The Middle East Channel

Iran agrees to talks after announcing nuclear breakthrough

Iran has claimed a nuclear breakthrough, reporting the production of its own nuclear reactor fuel plates and the building of new uranium enrichment centrifuges. State media broadcasted footage of Iranian President Mahmoud Ahmadinejad inserting what they referred to as the first Iranian produced fuel rod to a test reactor in Tehran. Al Jazeera's Dorsa Jabbari notes that "this is a huge achievement...because these fuel rods are actually produced domestically." Additionally, Ahmadinejad said Iran has built 3,000 centrifuges to add to the 6,000 that are currently working.  The announcement has meanwhile been met with skepticism by the United States. Chief State Department spokeswoman Victoria Nuland said  "This is not big news; in fact, it seems to have been hyped." She continued that according to Iran's own schedule, the program is actually behind, and the announcement was made merely for a domestic audience as pressure mounts from increased isolation and recently heightened sanctions. U.S. officials and some analysts see the statement as part of a recent wave of aggressive and desperate gestures, including this week's assassination attempts on Israeli diplomats in several countries. For his part Ahmadinejad asserted that "the era of bullying nations has passed," but top Iranian officials have also said they are willing to participate in negotiations, responding positively to an invitation from the European Union's foreign policy chief, Catherine Ashton. Iran's chief negotiator Saeed Jalili wrote, "I propose to resume our talks in order to take fundamental steps for sustainable cooperation in the earliest possibility in a mutually agreed venue and time."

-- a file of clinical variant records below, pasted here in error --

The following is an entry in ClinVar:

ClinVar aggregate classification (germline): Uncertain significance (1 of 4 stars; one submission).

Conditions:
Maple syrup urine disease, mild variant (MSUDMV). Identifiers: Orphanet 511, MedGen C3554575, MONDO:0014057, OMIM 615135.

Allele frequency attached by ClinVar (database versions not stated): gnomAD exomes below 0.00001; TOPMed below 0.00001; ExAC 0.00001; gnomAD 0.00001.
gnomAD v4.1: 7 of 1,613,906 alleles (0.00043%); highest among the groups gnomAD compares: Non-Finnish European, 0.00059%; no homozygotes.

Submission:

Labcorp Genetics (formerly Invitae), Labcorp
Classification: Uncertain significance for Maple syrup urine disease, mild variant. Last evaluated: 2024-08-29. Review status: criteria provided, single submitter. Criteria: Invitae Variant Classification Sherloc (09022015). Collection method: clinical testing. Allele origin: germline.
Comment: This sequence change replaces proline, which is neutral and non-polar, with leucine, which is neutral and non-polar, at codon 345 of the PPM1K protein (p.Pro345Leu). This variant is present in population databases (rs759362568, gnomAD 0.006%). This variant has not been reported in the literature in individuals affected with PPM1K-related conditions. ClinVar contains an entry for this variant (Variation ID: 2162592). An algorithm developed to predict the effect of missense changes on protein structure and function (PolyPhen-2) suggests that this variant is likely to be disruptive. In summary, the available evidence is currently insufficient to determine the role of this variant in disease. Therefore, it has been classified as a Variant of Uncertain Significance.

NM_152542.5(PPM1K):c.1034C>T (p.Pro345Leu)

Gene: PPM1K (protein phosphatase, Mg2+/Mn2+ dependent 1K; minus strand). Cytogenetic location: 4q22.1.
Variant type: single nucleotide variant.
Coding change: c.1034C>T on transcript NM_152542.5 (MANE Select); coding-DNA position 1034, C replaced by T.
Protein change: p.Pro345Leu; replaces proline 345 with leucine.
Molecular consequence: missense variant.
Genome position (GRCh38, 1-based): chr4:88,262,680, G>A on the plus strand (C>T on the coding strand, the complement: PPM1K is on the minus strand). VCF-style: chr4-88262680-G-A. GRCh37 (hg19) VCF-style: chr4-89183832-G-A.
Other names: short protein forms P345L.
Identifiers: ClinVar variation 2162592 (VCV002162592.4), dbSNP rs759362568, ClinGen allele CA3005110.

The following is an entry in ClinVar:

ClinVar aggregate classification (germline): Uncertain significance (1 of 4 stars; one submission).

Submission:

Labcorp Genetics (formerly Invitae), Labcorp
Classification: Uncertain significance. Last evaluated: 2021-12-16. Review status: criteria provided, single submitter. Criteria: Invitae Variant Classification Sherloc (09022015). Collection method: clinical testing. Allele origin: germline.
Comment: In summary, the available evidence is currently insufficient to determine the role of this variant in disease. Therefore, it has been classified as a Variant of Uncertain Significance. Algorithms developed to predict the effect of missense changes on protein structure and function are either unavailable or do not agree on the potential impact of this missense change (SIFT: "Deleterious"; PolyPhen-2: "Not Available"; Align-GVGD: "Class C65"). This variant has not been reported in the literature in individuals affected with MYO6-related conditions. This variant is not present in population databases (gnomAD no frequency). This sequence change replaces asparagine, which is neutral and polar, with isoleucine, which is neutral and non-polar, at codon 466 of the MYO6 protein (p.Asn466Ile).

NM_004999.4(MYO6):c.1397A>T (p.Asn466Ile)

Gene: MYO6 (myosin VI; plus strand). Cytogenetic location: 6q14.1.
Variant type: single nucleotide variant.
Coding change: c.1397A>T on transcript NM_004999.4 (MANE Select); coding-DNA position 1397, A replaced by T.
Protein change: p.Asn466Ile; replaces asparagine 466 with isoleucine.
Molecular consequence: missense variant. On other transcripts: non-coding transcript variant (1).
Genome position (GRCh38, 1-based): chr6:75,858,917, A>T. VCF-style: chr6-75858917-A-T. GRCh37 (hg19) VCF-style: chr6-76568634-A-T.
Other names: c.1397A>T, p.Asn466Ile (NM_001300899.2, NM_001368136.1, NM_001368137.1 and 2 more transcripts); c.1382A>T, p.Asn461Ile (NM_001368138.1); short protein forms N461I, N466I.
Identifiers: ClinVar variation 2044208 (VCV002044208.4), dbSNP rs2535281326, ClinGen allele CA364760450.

Headlines  

  • China is sending an envoy to Syria to discuss a "peaceful resolution" to violence. Meanwhile, Syrian forces attacked Deraa in an intensified crackdown on the opposition.
  • After the assassination of an al Qaeda leader by his half-brother, 17 people were killed in gunfights in what was called a "family dispute" one week ahead of Yemen's presidential elections.
  • In a report to come out on the anniversary of the Libyan revolution, Amnesty International reports that militias are increasing insecurity and at least 12 detainees have been tortured to death.
  • At least nine Palestinian children and one adult were killed and many were injured when a school bus collided with a truck driven by an Arab-Israeli in the West Bank north of Jerusalem.

Arguments & Analysis

Egyptian NGOs letter against crackdown on foreign organizations (pdf)

"The undersigned organizations strongly condemn the ongoing slandering and intimidation of civil society organizations, particularly human rights groups, and note that the referral of 43 Egyptian and foreign nationals to a criminal court is politically motivated. The affected institutions have been operating for several years without being asked to suspend their activities and without their offices being shut down... In a sudden disregard of these facts, the raiding the offices of these and other Egyptian organizations with armed forces and their referral to trial raise numerous questions. Indeed, it makes one question whether this development is in fact based on considerations for "the rule of law" and "judicial independence," as senior government officials claim.""

'Tunisia works to halt a downward economic spiral' (Amine Ghali, The Daily Star)

"Recently, the Central Bank announced a growth rate of zero for 2011 (down from an average of about 4 percent in recent years), more than 80 international companies have left the country and investment has declined significantly. These big-picture economic realities have translated into unprecedented unemployment figures, affecting 1 million individuals - around 20 percent of those eligible to work. This has resulted in greater numbers of Tunisians living in poverty. As a consequence of these developments, several demonstrations have been organized by the unemployed, especially university graduates. These protests have sometimes resulted in the closing of factories, which has led to shortages in certain products. Employment was thus placed at the forefront of the debate during the Tunisian election campaign, with every candidate putting forth proposals to tackle the country's economic downturn."

'Acceptable national authority creates cohesion' (Omar Rahman, Bitter Lemons)